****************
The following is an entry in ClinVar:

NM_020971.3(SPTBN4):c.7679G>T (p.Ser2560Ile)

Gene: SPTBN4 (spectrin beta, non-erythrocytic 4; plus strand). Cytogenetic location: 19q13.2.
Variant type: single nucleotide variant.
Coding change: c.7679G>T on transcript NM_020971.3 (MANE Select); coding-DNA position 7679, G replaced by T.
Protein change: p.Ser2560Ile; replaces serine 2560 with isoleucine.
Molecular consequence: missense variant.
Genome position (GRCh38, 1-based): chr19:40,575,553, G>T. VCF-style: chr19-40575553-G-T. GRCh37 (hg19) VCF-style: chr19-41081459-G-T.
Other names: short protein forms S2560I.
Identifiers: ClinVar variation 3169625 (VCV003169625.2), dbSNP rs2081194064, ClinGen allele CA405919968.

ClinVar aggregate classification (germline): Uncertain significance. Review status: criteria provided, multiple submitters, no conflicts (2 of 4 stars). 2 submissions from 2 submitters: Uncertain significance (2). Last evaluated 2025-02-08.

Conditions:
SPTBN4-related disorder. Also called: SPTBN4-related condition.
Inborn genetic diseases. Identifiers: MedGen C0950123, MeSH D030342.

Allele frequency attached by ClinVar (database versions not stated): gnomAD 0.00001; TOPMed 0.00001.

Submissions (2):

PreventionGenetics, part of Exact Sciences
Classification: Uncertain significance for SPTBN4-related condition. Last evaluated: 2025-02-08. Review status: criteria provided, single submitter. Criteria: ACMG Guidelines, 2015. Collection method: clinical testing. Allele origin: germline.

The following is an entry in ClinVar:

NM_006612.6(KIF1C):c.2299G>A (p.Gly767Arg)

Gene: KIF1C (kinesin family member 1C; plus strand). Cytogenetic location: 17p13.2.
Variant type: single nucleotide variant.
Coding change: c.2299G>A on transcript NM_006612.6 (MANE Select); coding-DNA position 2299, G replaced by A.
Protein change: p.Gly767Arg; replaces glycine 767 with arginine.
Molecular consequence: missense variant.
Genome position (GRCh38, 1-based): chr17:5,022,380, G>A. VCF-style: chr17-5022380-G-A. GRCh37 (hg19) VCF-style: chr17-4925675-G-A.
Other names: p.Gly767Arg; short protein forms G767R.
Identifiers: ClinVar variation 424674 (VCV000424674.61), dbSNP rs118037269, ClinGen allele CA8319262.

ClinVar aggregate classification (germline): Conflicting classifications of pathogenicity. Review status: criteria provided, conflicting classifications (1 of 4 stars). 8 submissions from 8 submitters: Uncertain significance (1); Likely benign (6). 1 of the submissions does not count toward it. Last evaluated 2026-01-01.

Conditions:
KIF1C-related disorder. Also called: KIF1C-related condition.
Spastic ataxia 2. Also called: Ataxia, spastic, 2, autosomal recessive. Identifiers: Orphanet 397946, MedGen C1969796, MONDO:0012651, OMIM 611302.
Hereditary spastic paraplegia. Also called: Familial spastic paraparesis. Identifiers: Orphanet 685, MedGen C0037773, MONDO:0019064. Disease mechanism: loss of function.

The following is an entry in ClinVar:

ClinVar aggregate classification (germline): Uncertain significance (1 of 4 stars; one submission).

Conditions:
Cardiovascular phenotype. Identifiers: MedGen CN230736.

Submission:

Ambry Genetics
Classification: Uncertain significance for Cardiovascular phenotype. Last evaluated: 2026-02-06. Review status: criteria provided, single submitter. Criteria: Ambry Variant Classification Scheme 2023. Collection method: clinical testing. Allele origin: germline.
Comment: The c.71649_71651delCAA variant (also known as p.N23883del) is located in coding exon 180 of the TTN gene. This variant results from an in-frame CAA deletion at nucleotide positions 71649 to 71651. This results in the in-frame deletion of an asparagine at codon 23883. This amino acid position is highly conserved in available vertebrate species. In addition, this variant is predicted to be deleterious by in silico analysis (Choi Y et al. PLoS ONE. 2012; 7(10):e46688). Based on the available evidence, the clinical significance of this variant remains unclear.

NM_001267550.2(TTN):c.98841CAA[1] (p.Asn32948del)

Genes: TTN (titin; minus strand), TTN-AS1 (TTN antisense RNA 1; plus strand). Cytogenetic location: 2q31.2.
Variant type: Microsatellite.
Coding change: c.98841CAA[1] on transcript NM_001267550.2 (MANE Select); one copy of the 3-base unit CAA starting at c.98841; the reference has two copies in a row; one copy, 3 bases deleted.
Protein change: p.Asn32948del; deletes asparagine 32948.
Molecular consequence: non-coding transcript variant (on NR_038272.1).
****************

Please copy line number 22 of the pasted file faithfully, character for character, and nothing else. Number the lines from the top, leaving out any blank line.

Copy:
Variant type: single nucleotide variant.